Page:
Pelosi said she planned to introduce legislation Friday creating a commission on presidential capacity to review the health of a commander in chief under provisions of the 25th Amendment providing for the temporary transfer of power to the vice president in case of inability to discharge the duties of the office. “Crazy Nancy is the one who should be under observation,” Trump replied on Twitter.
The president’s phone interview with Maria Bartiromo of Fox Business was his first time answering questions since he was infected with the virus and flown to the Walter Reed National Military Medical Center, where he stayed for three nights. He insisted that he had recovered and was no longer taking the experimental drugs used to treat the virus, but that he was still taking a steroid that doctors say can produce bursts of energy, euphoria and even a sense of invulnerability.
“I felt pretty lousy,” Trump said. But, he added, “I’m back because I’m a perfect physical specimen and I’m extremely young.” He once again played down the severity of the disease. “Now what happens is you get better,” he said. “That’s what happens, you get better.”
Trump later released a video addressed specifically to senior citizens, who were once his political base but have increasingly soured on him as they have been disproportionately affected by the pandemic, according to polls.
“To my favorite people in the world, the seniors,” he said in the video. “I’m a senior. I know you don’t know that. Nobody knows that. Maybe you don’t have to tell them. But I’m a senior.”
Acknowledging that he had been “very sick,” he praised the experimental treatments he was given for the virus and vowed to provide them to seniors. “I want you to get the same care that I got,” he said. “You’re going to get the same medicine. You’re going to get it free, no charge, and we’re going to get it to you soon.”
In the video, Trump was shown on the South Lawn of the White House hundreds of feet away from the mansion, but it appeared to be a digital backdrop as leaves blowing in the wind behind him could be seen repeating on a loop. Judd Deere, a White House spokesman, insisted that “he was definitely outside.” Trump has not appeared before news cameras since his return from Walter Reed on Monday evening.
White House aides privately expressed concern about whether the president’s animated mood in recent days stemmed from the dexamethasone steroid he is on. Doctors not involved with the president’s care said it could have a significant effect on a patient’s behavior.
Dr. Negin Hajizadeh, a pulmonary/critical care physician at Northwell Health, noted that the majority of COVID patients receiving dexamethasone are on mechanical ventilation and in a state of induced coma, so they do not exhibit any behavioral side effects. But, she said, large studies show that generally 28-30% of patients will exhibit mild to moderate psychiatric side effects like anxiety, insomnia, mania or delirium after receiving steroid treatments, and about 6% may develop psychosis.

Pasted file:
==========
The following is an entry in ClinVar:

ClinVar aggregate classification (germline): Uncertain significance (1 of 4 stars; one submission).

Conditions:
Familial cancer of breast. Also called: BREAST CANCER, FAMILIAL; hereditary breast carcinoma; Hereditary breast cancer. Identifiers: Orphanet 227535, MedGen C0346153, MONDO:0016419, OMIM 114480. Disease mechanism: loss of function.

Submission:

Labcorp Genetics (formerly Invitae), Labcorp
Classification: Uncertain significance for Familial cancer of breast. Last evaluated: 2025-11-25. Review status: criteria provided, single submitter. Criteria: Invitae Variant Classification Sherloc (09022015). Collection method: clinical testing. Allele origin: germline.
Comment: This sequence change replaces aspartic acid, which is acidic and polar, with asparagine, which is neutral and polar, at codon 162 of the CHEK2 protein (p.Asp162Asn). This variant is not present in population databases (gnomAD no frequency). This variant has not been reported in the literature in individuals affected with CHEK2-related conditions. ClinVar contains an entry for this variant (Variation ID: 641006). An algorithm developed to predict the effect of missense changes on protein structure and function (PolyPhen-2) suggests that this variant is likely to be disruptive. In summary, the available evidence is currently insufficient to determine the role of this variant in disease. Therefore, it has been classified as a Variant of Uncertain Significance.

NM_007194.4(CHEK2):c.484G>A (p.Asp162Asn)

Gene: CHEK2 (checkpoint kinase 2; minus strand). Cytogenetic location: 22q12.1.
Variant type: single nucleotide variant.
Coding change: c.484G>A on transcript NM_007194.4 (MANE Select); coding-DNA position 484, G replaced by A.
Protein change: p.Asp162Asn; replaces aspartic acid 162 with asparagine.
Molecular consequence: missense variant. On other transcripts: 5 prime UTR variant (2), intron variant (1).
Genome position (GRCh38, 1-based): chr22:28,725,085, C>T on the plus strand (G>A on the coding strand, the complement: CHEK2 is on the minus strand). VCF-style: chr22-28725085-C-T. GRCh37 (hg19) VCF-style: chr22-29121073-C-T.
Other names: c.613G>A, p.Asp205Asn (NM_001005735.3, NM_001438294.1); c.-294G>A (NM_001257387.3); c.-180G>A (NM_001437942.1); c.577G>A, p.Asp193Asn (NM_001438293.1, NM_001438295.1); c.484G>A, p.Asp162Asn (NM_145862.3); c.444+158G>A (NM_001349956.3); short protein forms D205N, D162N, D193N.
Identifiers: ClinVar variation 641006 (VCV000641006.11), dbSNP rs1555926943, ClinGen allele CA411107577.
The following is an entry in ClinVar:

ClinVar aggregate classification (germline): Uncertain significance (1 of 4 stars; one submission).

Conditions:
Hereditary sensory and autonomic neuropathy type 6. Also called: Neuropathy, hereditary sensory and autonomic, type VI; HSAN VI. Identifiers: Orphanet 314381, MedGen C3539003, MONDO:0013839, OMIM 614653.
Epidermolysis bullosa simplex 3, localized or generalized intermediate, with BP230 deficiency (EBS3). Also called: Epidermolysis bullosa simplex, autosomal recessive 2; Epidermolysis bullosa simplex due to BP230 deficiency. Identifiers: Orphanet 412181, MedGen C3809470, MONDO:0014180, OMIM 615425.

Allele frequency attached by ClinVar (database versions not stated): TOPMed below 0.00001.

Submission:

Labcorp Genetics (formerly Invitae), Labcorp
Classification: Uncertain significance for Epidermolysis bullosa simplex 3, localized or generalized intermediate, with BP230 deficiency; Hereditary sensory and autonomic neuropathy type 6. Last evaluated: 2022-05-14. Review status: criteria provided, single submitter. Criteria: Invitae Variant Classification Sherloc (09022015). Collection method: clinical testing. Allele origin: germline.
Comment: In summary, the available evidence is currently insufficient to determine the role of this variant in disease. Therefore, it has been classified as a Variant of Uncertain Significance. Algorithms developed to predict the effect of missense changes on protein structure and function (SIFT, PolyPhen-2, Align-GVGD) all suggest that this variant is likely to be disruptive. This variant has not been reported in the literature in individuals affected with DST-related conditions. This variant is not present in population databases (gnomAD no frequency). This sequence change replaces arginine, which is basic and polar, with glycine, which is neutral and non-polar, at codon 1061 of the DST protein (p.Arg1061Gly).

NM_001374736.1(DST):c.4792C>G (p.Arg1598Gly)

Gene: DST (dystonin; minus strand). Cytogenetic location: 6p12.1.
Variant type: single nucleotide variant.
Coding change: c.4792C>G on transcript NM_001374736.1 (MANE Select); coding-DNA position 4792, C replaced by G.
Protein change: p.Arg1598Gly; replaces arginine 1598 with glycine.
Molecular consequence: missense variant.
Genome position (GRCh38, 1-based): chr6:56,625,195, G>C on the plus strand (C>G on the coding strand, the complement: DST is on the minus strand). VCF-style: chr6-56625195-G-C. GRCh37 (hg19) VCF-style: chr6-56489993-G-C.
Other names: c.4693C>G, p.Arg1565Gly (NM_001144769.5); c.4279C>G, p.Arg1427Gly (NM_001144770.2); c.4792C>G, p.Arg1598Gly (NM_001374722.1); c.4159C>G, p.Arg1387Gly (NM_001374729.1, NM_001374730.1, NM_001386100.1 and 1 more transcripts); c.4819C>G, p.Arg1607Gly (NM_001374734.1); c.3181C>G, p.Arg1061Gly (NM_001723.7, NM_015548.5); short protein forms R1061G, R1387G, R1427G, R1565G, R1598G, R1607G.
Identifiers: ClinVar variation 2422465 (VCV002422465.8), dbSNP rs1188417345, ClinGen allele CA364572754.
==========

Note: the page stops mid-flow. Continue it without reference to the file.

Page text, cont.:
“When we prescribe steroids we warn our patients: ‘This may cause you to feel jittery, might cause you to feel irritable,’” Hajizadeh said. "We will tell family members, especially for our older patients, ‘This may cause insomnia, this may cause changes in eating habits and, in extreme cases, mania and impaired decision making.’ "
Watching the news coverage and angry at the state of the race, Trump has been imploring aides to let him resume campaign rallies as soon as this weekend, which now could be possible. He showed up again in the Oval Office on Thursday despite efforts to get him to remain in the residence until he was more fully recovered.
Around the White House and inside the Trump campaign, some advisers are worried. Others are looking at the calendar and arguing that there is still a lot of time left while they realize there are few if any opportunities to change the trajectory of the race. That would be especially true without next week’s debate.
Campaign officials point to the calendar and note that the “Access Hollywood” tape with its sexually offensive banter that was seen as the end of his 2016 candidacy emerged Oct. 7 that year, roughly the same point in the campaign as now. But something else happened that day that helped distract attention from the tape: the leak of emails stolen by Russia from Clinton’s campaign chairman.
Trump appeared eager for such a bolt of lightning this year as he talked with Bartiromo on Thursday. He spent a striking amount of time on the 4-year-old investigation of Clinton’s emails at the same time another 1,000 people died of the coronavirus in the U.S. on Wednesday and his own White House has become the biggest hot spot in the nation’s capital.
Alex Conant, a Republican strategist and former aide to Sen. Marco Rubio of Florida, said that the Trump campaign was entering a dangerous window, suggesting that a campaign heading for a possible defeat becomes treacherous.
“The knives come out, the donors flee and the candidate throws embarrassing Hail Marys,” he said. “Most politicians can handle losing a race, but they really don’t want to be embarrassed. When a loss seems inevitable, people who want a future in politics start looking out for their own interests. People start looking over their shoulders.”
This article originally appeared in The New York Times.